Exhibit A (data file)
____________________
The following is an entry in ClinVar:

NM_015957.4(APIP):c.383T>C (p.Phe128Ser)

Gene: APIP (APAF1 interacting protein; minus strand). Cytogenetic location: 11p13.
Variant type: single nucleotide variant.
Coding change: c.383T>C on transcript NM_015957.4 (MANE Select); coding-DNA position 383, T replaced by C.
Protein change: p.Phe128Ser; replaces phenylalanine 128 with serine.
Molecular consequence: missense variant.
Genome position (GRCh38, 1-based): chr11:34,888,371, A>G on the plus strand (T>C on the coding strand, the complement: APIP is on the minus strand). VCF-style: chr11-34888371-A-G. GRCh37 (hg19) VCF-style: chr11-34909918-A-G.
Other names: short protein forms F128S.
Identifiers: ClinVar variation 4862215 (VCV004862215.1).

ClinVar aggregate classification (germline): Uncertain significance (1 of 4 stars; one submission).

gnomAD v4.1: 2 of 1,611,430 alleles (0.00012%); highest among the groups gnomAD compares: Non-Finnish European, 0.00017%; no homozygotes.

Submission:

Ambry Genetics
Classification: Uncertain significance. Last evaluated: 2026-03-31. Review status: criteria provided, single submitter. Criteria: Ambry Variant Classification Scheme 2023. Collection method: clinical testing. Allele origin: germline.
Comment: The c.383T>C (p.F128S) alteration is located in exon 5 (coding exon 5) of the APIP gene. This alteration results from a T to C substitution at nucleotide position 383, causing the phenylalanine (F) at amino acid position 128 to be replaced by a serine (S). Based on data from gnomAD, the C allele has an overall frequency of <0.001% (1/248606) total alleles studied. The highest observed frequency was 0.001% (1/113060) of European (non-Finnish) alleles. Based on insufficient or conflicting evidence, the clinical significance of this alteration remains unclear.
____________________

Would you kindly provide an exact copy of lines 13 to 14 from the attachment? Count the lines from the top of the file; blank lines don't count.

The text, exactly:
Submission:

Ambry Genetics